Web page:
Travellers experience farm life

ABOVE: Taiwanese travellers Wan-Ching “Sunny” Lee, Chao-Wei “Charles” Kuo and Ann-Ting Ho are ready to muster some cattle.
ABOVE: Taiwanese travellers Wan-Ching “Sunny” Lee, Chao-Wei “Charles” Kuo and Ann-Ting Ho are ready to muster some cattle.

COOKING, cleaning and cattle mustering may not be everyone's ideal way to spend a holiday but, for three Taiwanese travellers, it's the perfect opportunity to truly experience rural Australia.

Ann-Ting Ho, 27, Chao-Wei "Charles" Kuo, 25, and Wan-Ching "Sunny" Lee, 25, have spent the past two weeks lending a hand at Michelle Burton's Liston cattle farm as part of the WWOOF program.

Willing Workers On Organic Farms has travellers staying on farming properties, working between four and six hours a day, five days a week in exchange for food and accommodation.

Tagging along to Ms Burton's meditation classes, a Toastmasters public speaking session and the Stanthorpe races, the Taiwanese trio said the set-up allowed them to be more involved with the Granite Belt lifestyle.

"Michelle brings us into her life," Sunny said.

"It's different from travelling alone," Ann agreed.

"When we travel alone we do not know the history of the place."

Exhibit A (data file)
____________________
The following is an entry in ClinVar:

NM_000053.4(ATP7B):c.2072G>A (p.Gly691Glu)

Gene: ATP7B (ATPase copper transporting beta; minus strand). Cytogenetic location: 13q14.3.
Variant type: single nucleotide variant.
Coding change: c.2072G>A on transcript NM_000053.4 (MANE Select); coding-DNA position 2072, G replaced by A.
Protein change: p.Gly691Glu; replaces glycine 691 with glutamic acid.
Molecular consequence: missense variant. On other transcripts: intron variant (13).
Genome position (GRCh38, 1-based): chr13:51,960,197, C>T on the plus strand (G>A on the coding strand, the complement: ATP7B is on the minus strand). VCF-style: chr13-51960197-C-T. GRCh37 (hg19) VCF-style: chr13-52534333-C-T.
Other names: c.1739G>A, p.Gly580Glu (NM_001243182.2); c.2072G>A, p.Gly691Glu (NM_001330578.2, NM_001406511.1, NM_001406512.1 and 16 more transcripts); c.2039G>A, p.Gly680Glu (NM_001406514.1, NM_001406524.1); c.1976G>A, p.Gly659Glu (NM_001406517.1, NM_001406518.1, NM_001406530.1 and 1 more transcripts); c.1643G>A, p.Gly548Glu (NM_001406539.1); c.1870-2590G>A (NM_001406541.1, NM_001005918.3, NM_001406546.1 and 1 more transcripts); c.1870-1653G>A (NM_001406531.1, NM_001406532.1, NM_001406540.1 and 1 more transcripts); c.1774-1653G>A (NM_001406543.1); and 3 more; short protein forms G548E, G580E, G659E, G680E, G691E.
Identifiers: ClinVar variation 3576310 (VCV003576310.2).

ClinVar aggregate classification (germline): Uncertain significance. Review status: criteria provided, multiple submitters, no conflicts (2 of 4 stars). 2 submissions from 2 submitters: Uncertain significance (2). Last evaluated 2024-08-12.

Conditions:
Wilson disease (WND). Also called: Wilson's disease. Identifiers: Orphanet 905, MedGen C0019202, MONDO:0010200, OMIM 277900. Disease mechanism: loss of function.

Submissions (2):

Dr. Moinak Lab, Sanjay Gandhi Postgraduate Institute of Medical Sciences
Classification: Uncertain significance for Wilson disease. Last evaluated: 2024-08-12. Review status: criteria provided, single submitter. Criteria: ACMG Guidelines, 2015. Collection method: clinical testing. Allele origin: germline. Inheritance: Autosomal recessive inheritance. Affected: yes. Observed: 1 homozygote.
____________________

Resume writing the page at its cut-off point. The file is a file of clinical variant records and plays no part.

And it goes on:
The group is part of a world-wide WWOOFer movement, which has proven popular on the Granite Belt.

Ms Burton estimates 20-30 local farms are hosts with the program, which she says is all about give and take.

"I appreciate what they do and hopefully they appreciate having somewhere to stay," she said.

"You have to respect what you're each offering.

"You've got to be a kind, open, sharing sort of person.

"You have to welcome strangers into your house and you have to be willing to teach and be patient."

The Liston property owner has been enlisting WWOOFers to help maintain her cattle farm and two-hectare garden on and off for the past four years.

"It's a way of getting people with certain skills to help you with the things you can't do yourself," she said.

"Some are really experienced farmers, others have never picked up a shovel."

Craving some time out last year, Ms Burton spent nine months WWOOFing around Canada and America.

The experience gave her an insight into the other end of the arrangement.

"It was a bit of a shift - you weren't in control, you weren't the boss anymore" Ms Burton said

Working on health retreats, alpaca farms, cattle properties and berry farms, her travels were vast and varied.

"At one stage I was staying in a five-star luxury cabin in Canada ... that was a magical, beautiful place to be.

"It went from that to camping in a tent on Santa Catalina Island (off the coast of Los Angeles) - that was the pits.

"I also lived in a dock in Alaska, which was a really interesting experience," she said.

Ms Burton encouraged potential Granite Belt hosts and travellers to try the WWOOF program.


Topics:  farm life tourism

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